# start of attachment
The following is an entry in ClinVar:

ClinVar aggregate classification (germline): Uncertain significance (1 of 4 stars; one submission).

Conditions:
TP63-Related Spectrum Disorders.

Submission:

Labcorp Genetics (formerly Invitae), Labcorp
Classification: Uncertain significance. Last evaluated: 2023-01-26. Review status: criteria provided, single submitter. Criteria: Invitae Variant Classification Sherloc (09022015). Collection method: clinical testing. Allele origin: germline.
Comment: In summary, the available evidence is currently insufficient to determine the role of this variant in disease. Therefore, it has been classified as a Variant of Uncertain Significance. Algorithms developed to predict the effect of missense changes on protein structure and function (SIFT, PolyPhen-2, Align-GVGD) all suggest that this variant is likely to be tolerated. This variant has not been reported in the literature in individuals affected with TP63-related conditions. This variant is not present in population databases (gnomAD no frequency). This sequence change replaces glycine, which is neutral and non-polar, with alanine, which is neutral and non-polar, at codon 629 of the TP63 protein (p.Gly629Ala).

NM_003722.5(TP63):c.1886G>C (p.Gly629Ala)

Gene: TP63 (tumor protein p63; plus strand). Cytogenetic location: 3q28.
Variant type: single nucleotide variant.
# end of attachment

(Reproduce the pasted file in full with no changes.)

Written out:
The following is an entry in ClinVar:

ClinVar aggregate classification (germline): Uncertain significance (1 of 4 stars; one submission).

Conditions:
TP63-Related Spectrum Disorders.

Submission:

Labcorp Genetics (formerly Invitae), Labcorp
Classification: Uncertain significance. Last evaluated: 2023-01-26. Review status: criteria provided, single submitter. Criteria: Invitae Variant Classification Sherloc (09022015). Collection method: clinical testing. Allele origin: germline.
Comment: In summary, the available evidence is currently insufficient to determine the role of this variant in disease. Therefore, it has been classified as a Variant of Uncertain Significance. Algorithms developed to predict the effect of missense changes on protein structure and function (SIFT, PolyPhen-2, Align-GVGD) all suggest that this variant is likely to be tolerated. This variant has not been reported in the literature in individuals affected with TP63-related conditions. This variant is not present in population databases (gnomAD no frequency). This sequence change replaces glycine, which is neutral and non-polar, with alanine, which is neutral and non-polar, at codon 629 of the TP63 protein (p.Gly629Ala).

NM_003722.5(TP63):c.1886G>C (p.Gly629Ala)

Gene: TP63 (tumor protein p63; plus strand). Cytogenetic location: 3q28.
Variant type: single nucleotide variant.